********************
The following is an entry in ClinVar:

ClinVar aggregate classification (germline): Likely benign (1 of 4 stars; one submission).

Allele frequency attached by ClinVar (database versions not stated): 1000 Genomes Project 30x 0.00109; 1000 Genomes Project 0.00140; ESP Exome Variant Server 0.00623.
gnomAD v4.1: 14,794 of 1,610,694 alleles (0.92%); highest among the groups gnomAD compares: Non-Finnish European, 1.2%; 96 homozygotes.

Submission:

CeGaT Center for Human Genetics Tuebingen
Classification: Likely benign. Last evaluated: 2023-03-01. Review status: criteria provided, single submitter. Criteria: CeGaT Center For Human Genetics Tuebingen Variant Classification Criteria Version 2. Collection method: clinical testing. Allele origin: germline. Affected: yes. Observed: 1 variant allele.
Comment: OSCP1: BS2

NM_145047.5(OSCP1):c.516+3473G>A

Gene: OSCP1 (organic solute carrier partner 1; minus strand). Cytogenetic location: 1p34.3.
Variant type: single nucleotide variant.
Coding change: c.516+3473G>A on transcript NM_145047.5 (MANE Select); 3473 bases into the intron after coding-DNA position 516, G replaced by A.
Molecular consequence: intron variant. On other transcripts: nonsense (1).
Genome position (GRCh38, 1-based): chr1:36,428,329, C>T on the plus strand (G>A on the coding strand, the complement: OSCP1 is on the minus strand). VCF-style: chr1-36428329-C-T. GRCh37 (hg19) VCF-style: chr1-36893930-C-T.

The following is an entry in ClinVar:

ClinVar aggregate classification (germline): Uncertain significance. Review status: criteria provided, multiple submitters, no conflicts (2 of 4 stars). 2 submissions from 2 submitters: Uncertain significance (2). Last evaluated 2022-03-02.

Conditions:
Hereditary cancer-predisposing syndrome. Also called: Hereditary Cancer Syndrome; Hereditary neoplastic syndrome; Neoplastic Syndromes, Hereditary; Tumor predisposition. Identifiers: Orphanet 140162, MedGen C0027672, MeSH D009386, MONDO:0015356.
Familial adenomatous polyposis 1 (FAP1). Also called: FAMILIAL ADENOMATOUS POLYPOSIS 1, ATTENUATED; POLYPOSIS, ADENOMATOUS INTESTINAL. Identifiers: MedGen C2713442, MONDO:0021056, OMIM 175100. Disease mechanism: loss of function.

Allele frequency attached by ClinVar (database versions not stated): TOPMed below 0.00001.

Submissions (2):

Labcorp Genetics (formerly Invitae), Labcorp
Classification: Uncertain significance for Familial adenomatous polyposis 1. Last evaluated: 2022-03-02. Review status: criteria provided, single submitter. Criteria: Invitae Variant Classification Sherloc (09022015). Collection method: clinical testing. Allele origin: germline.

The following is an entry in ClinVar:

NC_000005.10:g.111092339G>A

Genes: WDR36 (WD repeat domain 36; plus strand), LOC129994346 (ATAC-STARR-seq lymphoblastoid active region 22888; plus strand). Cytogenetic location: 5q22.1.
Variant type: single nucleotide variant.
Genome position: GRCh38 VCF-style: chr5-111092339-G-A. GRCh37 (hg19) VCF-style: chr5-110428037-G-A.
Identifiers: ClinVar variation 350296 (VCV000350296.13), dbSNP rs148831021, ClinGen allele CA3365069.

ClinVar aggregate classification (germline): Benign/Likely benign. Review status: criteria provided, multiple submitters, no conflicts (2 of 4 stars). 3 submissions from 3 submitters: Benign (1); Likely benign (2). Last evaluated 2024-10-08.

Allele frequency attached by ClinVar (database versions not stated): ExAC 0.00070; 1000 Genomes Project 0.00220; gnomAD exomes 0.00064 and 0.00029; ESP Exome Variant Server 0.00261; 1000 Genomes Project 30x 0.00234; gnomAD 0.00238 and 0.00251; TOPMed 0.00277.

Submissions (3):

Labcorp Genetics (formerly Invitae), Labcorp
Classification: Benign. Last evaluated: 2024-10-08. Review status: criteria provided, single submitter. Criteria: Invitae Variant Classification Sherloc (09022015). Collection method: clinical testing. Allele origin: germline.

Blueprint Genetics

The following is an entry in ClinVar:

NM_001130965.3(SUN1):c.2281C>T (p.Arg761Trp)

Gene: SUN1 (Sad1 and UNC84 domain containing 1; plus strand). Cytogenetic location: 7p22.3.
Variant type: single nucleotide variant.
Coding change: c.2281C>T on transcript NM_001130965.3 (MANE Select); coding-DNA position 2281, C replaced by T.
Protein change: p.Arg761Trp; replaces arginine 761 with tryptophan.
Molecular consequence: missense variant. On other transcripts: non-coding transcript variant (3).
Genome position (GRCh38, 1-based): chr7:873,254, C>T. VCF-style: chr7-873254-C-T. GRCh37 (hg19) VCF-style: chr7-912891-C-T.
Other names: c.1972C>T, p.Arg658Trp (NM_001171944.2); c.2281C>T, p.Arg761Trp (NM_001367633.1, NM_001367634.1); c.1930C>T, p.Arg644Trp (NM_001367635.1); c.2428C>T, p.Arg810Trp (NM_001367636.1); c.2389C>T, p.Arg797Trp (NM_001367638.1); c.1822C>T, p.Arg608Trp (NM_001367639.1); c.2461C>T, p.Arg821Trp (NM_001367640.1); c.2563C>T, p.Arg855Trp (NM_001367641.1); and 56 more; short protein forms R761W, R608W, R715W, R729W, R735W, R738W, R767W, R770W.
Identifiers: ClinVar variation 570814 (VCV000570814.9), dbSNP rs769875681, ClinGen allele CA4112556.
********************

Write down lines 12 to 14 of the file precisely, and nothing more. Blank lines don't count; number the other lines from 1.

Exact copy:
Coding change: c.516+3473G>A on transcript NM_145047.5 (MANE Select); 3473 bases into the intron after coding-DNA position 516, G replaced by A.
Molecular consequence: intron variant. On other transcripts: nonsense (1).
Genome position (GRCh38, 1-based): chr1:36,428,329, C>T on the plus strand (G>A on the coding strand, the complement: OSCP1 is on the minus strand). VCF-style: chr1-36428329-C-T. GRCh37 (hg19) VCF-style: chr1-36893930-C-T.